"As Much As We Do Ourselves" by Morgan Ridgway


It’s horseshoe crab season and the air is heavy

and the fossils are surfacing in droves

to bring their young into the world, small eggs

to be cracked open by even smaller legs

or the beaks of birds descending to feast.

The elders say that horseshoe crabs are like humans,

traveling the only way they know how, and I think

if only we treated each other like they did maybe

we would understand what it means to hold each other close.

I read once that mating only happens in the presence

of the sand in which they themselves were hatched

and I wonder if humans were like horseshoe crabs

if we would take care of the world better, like our lives

depended on it. I want us to depend on it, on a world

that cares for us as much as we do ourselves.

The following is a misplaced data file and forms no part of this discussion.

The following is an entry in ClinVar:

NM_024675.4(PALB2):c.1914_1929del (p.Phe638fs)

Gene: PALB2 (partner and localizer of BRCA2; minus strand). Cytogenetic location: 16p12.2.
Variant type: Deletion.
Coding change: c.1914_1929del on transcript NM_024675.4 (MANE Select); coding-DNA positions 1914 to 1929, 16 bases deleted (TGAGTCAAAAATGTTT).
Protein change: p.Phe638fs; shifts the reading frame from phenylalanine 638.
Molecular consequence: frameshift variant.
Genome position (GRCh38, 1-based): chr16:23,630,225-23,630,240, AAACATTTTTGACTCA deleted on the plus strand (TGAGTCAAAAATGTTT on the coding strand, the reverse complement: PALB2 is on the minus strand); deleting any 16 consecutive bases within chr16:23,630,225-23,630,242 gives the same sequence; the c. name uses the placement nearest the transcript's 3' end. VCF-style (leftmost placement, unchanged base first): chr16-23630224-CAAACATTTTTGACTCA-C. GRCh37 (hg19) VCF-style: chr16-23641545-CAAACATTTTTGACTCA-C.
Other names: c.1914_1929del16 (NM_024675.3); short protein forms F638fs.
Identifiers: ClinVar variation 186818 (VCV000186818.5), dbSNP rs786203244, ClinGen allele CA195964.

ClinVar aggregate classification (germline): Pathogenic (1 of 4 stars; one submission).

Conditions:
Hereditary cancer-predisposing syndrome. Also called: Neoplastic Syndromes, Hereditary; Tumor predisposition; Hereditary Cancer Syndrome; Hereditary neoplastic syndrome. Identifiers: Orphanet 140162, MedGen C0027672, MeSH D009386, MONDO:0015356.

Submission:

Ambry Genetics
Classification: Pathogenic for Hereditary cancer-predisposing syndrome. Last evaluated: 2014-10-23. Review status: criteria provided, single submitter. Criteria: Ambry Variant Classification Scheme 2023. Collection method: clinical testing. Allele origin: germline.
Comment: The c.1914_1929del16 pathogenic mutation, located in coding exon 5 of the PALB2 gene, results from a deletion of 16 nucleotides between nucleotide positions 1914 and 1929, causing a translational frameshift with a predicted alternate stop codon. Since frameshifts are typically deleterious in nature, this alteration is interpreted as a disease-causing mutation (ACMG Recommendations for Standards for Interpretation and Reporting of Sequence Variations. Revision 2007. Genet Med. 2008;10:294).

That the shorebirds swallowing buried eggs wouldn’t end

with loss, wouldn’t mean collapse or catastrophe.

That our life would be the life of every grain of sand

remembering who broke free from its depths

alive and gasping for breath.


Morgan L. Ridgway is a queer Black/Nanticoke Lenni-Lenape writer, dancer, and historian from Philadelphia, PA. They are currently completing a PhD in history thinking about gathering and care. Their work has appeared or is forthcoming in Querencia, Cabaret, and the Sacrilegious Salacious Zine by The Estuary Collective. They tweet @morgan_ridgway.

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